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How To Interning In China
Whether you're in school or a recent graduate, an internship is your first priority when you start thinking seriously about entering the workplace. China is a vast country with many opportunities and, fortunately, there is a shortage of qualified professionals in certain areas. Here, you can get the perfect China internship you've always dreamed of. Internships always add points to your resume, and it's to your advantage to do so in a foreign country that's very different from the Western world.
Where to find an internship in China
The first ally worth utilizing is your own school/college. Leverage their network of contacts and their knowledge of internship opportunities in China. Your alma mater may also have some sort of "deal" with a Chinese company that can help with your internship. Go to your job center and see what they can do to help you.
Your university may already support a third-party internship agency, such as China Resources Asia or the Hutong School.
Your second biggest ally is the American company that you know is thriving in China. Take the opportunity to apply directly to these companies from within the country, interview them at their headquarters, and discuss the internship terms in person. This is especially helpful if you already have a dream company: it could be the start of a long-term relationship with the same professionals!
The last partner you'll have in your search for an internship in China is the Internet. There are many websites that list internship opportunities in various cities in China. Be sure to read reviews of China internships written by past participants, which can help you discern if a company is a scam (which can be an unfortunate reality). If you want to do it on your own and arrange your China internship independently, you can check out websites such as Beijing Renren.com, which has many classified sections.
Choose your area of interest
Don't go to China expecting an internship at an oddball company, have clear goals. Be purposeful and be clear. Be confident in your self-assessment of your current skills and be proactive in identifying what skills you hope to gain in your internship. The key to standing out from other students applying for internships in China is to do your homework: research the field from multiple angles. Find out how Americans view the industry abroad, how the field is performing globally, the history of the field in China, and where it is headed.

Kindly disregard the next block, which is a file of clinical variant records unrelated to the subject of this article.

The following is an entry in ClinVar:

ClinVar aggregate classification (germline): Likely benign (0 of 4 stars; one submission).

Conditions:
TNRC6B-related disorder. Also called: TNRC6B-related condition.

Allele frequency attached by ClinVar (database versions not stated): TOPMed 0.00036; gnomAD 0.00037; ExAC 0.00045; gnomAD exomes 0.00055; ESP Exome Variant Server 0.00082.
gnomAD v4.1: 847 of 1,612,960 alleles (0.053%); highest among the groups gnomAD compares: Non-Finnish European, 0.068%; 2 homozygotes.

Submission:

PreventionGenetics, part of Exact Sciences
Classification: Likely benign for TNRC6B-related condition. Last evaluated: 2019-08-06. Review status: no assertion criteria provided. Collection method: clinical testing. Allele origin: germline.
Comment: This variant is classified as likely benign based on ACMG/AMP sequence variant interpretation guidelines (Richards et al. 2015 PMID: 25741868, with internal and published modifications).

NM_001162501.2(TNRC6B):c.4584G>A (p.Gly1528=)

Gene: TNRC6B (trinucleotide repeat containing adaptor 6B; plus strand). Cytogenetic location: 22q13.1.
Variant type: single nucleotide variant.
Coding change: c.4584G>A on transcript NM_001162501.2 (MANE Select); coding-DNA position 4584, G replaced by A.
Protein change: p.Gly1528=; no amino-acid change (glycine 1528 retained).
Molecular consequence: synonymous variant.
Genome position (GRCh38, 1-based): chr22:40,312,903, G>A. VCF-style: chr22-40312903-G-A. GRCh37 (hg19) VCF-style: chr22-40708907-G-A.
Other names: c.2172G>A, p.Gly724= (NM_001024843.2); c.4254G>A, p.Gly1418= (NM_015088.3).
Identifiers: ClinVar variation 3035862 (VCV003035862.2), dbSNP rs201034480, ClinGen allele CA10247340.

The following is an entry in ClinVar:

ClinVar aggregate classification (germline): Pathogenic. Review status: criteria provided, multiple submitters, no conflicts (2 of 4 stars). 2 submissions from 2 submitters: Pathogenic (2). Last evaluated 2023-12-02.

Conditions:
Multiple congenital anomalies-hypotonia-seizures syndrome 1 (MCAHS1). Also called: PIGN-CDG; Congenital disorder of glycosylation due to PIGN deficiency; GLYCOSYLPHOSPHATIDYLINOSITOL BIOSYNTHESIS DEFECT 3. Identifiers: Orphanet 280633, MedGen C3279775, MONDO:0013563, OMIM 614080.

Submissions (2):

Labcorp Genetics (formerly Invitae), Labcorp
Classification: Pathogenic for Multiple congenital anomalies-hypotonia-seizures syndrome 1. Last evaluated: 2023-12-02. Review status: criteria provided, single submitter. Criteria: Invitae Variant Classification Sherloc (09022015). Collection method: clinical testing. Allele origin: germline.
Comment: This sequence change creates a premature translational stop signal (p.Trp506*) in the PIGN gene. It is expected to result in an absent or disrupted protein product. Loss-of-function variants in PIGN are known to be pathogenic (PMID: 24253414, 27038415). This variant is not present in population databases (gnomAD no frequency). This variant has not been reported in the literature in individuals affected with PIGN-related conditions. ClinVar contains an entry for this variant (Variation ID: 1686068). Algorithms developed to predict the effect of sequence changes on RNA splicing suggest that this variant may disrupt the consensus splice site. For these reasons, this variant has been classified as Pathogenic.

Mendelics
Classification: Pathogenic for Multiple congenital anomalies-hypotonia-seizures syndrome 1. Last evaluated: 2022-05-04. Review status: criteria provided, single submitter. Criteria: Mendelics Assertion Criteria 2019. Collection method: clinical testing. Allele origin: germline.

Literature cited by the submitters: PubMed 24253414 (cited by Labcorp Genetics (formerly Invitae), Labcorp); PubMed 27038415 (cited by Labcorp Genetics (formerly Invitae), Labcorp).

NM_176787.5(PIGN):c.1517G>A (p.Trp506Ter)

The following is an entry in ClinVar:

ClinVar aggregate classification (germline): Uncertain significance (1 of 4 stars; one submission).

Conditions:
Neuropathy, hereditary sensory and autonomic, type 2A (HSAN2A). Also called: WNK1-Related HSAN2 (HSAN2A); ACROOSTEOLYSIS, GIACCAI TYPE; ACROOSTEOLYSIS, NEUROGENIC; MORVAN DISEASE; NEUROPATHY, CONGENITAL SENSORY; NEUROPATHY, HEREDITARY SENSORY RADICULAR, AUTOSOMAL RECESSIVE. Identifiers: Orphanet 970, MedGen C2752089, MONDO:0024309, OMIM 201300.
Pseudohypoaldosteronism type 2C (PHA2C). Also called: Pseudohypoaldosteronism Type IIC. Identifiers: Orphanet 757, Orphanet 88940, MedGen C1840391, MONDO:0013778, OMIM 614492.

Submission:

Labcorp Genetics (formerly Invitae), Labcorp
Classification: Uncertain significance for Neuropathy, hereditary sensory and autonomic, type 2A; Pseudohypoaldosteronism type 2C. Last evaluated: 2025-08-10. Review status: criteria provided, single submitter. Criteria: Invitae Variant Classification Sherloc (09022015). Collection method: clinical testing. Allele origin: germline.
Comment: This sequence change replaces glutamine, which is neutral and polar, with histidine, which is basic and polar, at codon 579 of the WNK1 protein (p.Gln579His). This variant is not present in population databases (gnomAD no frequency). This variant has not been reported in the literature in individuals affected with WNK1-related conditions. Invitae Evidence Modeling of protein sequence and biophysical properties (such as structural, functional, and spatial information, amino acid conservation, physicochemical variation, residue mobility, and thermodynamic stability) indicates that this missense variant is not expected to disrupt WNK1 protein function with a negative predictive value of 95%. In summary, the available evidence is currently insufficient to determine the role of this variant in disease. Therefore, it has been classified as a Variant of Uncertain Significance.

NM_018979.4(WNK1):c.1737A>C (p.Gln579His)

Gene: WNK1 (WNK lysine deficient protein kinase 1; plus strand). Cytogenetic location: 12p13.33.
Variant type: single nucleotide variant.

Learn what the industry and/or company is lacking and be prepared to show them how you can provide new knowledge and ideas, whether it's previous work experience or your own academic path. Expressing a genuine interest requires not only an understanding of the field itself, but also a certain knowledge of Chinese culture. Choose to intern in a field that will allow you to gain cross-cultural understanding in a multicultural work environment.
Get the Paperwork Done
Be sure to start an open discussion about your visa options before confirming your acceptance of the internship offer. Depending on the length of your internship in China, you will be eligible for a different type of visa. It's worth noting that by applying to a third-party agency, you'll have additional help to help you through the visa application process (as it can be a bit tricky). Their fees may be a little higher, but in such cases, having their guidance will often cost you more money.
Be sure to follow the instructions of your visa application closely - a missing document, or an incomplete scan of your passport, can result in a rejection. But don't worry, you can apply multiple times! As an intern, you can apply multiple times.
As an intern in China, you should be able to obtain a business (F) visa in your country. Sometimes companies will also require you to come to China on a tourist (L) visa and will send you a formal "invitation letter".
Since U.S. citizens can stay for up to 90 days on a tourist visa, companies are more willing to change your visa type when you are already in the country. If they do make such an offer, be sure to make sure they cover all the costs of your visa replacement. You can also be asked to fill out an alien medical examination form and should check with your doctor to ensure that your vaccinations are in compliance.